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5 Ways Missouri Can Meet EPA’s Proposed Power Plant Standards

As the U.S. Environmental Protection Agency (EPA) moves forward with standards to reduce emissions from existing power plants—which are due to be finalized in June 2015—many states are thinking through how they will comply. WRI’s fact sheet series, Power Sector Opportunities for Reducing Carbon Dioxide Emissions, examines the policies and pathways various states can use to cost-effectively meet or even exceed future power plant emissions standards. This post explores these opportunities in Missouri. Read about additional analyses in this series.

New WRI analysis finds that Missouri can decrease its emission rate—the carbon-intensity of its power generation—by 21 percent below 2012 levels in 2020 and 31 percent below 2012 levels in 2030. Missouri can achieve these reductions by taking advantage of available infrastructure and expanding its clean energy policies. This would put Missouri on a path to meet, and even exceed, EPA’s proposed standards for existing power plants in the state.

Missouri’s Emissions Are Expected To Grow

Missouri’s power sector CO2 emissions fell 3 percent between 2005 and 2012 as coal use decreased slightly and generation from renewable sources doubled. Still, renewable sources accounted for only 2 percent of total generation in 2012. Coal accounted for 79 percent of generation, while nuclear and natural gas sources comprised 12 percent and 7 percent, respectively.

Electricity demand in Missouri is projected to grow 12 percent between 2012 and 2030. If the state meets this growth as anticipated through increased coal and natural gas use, rather than renewable sources, emissions could rise 12 percent in the same time frame.

How Missouri Can Meet Future Emissions Standards

As we discussed in a blog post in June, EPA’s Clean Power Plan offers broad flexibility in how states can comply with their standards. States can use many strategies to lower their CO2 emission rates, including greater use of natural gas and renewables, improved energy efficiency, and others.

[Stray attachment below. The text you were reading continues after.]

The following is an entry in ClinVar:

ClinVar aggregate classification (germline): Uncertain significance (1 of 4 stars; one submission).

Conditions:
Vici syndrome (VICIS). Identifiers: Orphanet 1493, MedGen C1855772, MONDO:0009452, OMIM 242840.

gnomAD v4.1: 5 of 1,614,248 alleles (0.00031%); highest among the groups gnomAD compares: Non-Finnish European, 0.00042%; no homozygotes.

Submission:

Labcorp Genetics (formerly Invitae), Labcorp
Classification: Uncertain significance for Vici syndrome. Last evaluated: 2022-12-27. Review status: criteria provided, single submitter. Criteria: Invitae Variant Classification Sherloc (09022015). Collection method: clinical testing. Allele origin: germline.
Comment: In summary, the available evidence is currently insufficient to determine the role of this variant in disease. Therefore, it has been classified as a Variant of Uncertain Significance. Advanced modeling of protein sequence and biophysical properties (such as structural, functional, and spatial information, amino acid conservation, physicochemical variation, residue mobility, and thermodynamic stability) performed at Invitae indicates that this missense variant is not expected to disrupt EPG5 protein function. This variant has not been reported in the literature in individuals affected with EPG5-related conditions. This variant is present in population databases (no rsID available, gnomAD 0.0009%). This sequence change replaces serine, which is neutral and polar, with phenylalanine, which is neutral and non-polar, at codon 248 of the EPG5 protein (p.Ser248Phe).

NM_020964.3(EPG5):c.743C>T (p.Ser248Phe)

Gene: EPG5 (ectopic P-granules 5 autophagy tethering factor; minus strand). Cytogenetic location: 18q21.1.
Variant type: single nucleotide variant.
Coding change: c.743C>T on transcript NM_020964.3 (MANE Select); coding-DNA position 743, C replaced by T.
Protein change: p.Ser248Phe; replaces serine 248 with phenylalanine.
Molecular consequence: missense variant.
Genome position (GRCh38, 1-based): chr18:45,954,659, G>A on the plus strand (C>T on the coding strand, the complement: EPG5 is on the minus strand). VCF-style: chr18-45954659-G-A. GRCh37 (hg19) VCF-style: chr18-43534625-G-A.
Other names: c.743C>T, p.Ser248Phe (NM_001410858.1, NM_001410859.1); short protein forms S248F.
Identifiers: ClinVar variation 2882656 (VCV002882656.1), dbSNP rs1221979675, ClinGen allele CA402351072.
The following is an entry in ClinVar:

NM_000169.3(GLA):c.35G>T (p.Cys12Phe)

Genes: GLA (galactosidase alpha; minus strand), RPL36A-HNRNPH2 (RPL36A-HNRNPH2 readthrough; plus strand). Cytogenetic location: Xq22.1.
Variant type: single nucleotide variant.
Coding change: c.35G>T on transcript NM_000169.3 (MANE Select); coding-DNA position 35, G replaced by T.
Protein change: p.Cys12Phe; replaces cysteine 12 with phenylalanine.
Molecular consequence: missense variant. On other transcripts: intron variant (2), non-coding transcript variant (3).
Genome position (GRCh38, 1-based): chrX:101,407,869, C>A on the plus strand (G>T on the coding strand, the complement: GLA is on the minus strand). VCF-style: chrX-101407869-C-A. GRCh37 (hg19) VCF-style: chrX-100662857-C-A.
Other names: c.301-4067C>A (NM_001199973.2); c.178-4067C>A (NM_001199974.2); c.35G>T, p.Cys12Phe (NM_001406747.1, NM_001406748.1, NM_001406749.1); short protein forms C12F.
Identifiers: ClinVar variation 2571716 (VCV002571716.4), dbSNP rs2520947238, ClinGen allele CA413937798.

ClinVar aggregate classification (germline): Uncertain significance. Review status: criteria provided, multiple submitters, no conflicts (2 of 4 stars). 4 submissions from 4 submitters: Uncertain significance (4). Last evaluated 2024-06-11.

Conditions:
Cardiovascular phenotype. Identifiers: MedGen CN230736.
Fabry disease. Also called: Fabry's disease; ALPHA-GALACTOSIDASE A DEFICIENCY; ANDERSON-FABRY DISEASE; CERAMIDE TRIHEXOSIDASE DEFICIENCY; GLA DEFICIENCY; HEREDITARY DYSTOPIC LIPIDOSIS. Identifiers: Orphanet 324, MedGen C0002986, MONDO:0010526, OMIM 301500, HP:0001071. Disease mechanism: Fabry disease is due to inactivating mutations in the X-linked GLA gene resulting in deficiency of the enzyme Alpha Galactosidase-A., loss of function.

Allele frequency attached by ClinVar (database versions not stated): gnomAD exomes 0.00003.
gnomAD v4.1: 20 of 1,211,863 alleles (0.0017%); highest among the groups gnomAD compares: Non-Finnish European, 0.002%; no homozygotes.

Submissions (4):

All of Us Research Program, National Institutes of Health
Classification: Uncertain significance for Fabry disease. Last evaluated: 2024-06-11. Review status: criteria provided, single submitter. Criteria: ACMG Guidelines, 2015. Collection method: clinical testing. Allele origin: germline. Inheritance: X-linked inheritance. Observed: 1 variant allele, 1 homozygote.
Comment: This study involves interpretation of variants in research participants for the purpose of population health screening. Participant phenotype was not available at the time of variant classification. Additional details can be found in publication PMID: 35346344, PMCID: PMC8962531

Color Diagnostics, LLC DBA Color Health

Missouri can meet about 70 percent of EPA’s emission rate target for the state between 2020 and 2030 with the following measures:

  • Improving energy efficiency
    Missouri’s Energy Efficiency Investment Act calls for the state’s investor-owned utilities to capture all cost-effective energy efficiency opportunities, and establishes a voluntary goal of nearly 10 percent cumulative savings of electricity sales by 2020. Meeting this goal can help the state reduce its emission rate.

  • Increasing use of renewable energy Missouri’s Renewable Energy Standard (RES) requires 15 percent of the electricity sold by its investor-owned utilities to come from renewable sources by 2021. Meeting the RES through in-state generation can help the state reduce its emission rate.

  • Using more combined heat and power (CHP). Missouri can build more CHP systems—which use waste heat to generate electricity more efficiently than the average power plant—at sites like universities, hospitals, and manufacturing facilities.

  • Using more gas. Missouri’s most efficient natural gas plants—combined cycle (NGCC) units—generated much less electricity than they were capable of producing in 2012. Running existing and planned NGCC plants at 75 percent can help the state meet its emission rate target.

  • Increasing existing coal plant efficiency by 2.5 percent. Existing coal plants could save energy by upgrading their equipment and making other operational improvements.

Missouri can close the gap that remains, and even exceed its proposed target, by:

  • Increasing its energy efficiency goal to 2 percent of sales from 2015 onward.

  • Ensuring that all utilities, not just investor-owned utilities, meet the state’s renewable standard and continue to increase renewable generation to 20 percent of total generation by 2030.

Missouri’s Clean Energy Policies Are Smart Economic Policies

Ameren Missouri, the state’s largest utility, estimated that reducing electricity use 10 percent by 2020 (the state’s voluntary goal) and 11 percent by 2030 could deliver $1.7 billion in net benefits for the state through 2030. And even greater state-wide savings could be possible with additional measures. The American Council for an Energy-Efficient Economy estimated that implementing a suite of new efficiency initiatives, including utility programs and building codes, could save Missouri’s consumers $6.1 billion in lower energy bills and could create over 8,500 new jobs.

Scaling up renewables can also boost the economy and create local jobs. The state’s renewable energy standard could create up to nearly 30,000 jobs and more than $1 billion in new income to state residents by 2021. The American Wind Energy Association estimated that as of 2011, Missouri’s wind industry had generated $2.6 million in annual property tax payments and over $1 million in lease payments to landowners. According to the Natural Resources Defense Council, the state could gain $15 million in property tax revenue and $75 million per year in economic benefits through deployment of 25 moderately sized wind farms (100 MW), an 80 percent increase in capacity over 2012 levels.

Missouri Can Build Off Progress Made to Date

Missouri has taken steps to increase investment in renewable energy and energy efficiency. By building on its progress, Missouri can achieve cost-effective emissions reductions going forward while bringing economic benefits to the state. By taking advantage of available infrastructure and expanding its clean energy policies, Missouri can put itself in a good position to comply with EPA’s proposed standards for existing power plants and help prevent the worsening impacts of climate change.

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